Outstanding innovation showcased in parliament

9 July 2015

The UK’s unique ecosystem of collaboration between universities and industry is delivering outstanding examples of innovation, but to go on doing so it must be nurtured, speakers told an audience at a parliamentary reception on 7 July organised by the IOP and the Royal Society of Chemistry (RSC).

Prof. Tom McLeish
Prof. Tom McLeish

At the event, sponsored by Lord May, the IOP and the RSC launched two publications, Inspirational physics for a modern economy and Inspirational chemistry for a modern economy, which detail examples of research originating in universities that is being used to address technological and societal challenges. These were taken from impact case studies of work submitted to the Higher Education Funding Council for England’s Research Excellence Framework (REF) in 2014.

Addressing an audience of MPs, peers, and individuals from academia and industry, the IOP’s vice-president for science, Prof. Tom McLeish, said the system that links business, universities, research institutes and industry would be very easy to destroy and very hard to recreate. He said: “The UK has a unique, interdisciplinary ecosystem of innovation between global businesses and universities that we must nurture if it is to deliver the innovation-based supply chains, manufacturing and exports of tomorrow.”

The RSC’s president, Dominic Tildesley, said science was a vital driver for growth in the UK economy, delivering an annual return of 20p or 30p for every public pound invested. Innovation required basic, fundamental research, he said, adding: “We need to ensure that we continue to build a truly world-leading, knowledge-based economy.”

Nicola Blackwood MP
Nicola Blackwood MP

Nicola Blackwood MP, who in June became the new chair of the Commons Science and Technology Select Committee, said science-based innovation was producing jobs and growth and tackling the great challenges facing our world. Speaking on the eve of the Budget, she told the audience that she could not simply go to the Chancellor and say “you must spend more on science”, but she could try to ensure that the case for science was heard in the “white noise of Budget campaigning”.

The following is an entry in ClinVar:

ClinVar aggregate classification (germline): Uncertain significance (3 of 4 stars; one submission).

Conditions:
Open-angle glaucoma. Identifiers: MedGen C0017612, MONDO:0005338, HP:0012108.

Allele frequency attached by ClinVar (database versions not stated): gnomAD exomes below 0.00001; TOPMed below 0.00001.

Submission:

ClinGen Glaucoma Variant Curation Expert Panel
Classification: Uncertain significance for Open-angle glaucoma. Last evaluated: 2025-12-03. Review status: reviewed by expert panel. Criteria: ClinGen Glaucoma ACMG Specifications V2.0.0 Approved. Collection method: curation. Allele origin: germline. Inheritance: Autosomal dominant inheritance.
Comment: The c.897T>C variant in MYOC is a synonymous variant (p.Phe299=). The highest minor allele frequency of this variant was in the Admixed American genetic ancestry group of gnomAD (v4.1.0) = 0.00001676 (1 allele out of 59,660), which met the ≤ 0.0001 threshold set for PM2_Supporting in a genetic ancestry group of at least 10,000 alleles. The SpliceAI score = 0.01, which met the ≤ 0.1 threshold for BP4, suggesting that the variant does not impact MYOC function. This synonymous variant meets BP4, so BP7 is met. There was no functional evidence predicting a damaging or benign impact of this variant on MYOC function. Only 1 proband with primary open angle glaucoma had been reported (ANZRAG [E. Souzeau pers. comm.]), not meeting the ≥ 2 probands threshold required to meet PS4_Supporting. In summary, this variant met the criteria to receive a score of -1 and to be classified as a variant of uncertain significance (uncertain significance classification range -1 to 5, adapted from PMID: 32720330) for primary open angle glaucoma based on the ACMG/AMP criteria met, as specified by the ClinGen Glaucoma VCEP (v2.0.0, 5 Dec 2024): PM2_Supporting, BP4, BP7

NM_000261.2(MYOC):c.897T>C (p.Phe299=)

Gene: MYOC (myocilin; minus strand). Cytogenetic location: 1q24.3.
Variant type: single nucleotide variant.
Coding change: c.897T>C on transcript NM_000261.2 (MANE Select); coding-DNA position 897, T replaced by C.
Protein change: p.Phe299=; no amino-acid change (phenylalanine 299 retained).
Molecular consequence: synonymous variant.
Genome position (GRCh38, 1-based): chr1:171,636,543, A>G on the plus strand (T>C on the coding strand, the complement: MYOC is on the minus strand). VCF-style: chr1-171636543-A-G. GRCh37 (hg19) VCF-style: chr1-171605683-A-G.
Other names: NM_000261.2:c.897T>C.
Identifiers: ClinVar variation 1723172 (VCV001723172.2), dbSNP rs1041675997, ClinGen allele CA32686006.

As a new MP in 2010 she had been confronted by the anger of young people who felt that their futures had been sold down the river by politicians and she knew that it was her job to come to Westminster to try to fix it, she said. “You have to balance the books so that you can get back to growth and jobs and to a life worth living. As a new MP you discover that economic security underpins all other policy decisions,” she said. However, she was aware that in her constituency of Oxford West and Abingdon, and in similar constituencies that were centres of innovation, innovative businesses faced skills shortages and recruitment and retention issues because of the lack of affordable housing and the need for an improved digital and transport infrastructure.

Among the case studies in Inspirational physics for a modern economy, which is available on the IOP’s website, are examples of innovative spin-outs in aerospace, defence and security at the universities of Southampton and Swansea and University College London; innovations in the energy sector underpinned by research at the universities of Bristol, Glasgow and Oxford; healthcare solutions developed from research at the universities of Leeds, Nottingham, Kent, St Andrews, Dundee and Bath; and manufacturing and commercial innovations made possible by research at the universities of Southampton, Strathclyde, Durham, Bath, Edinburgh, Cambridge and Royal Holloway, University of London.

Cookie Settings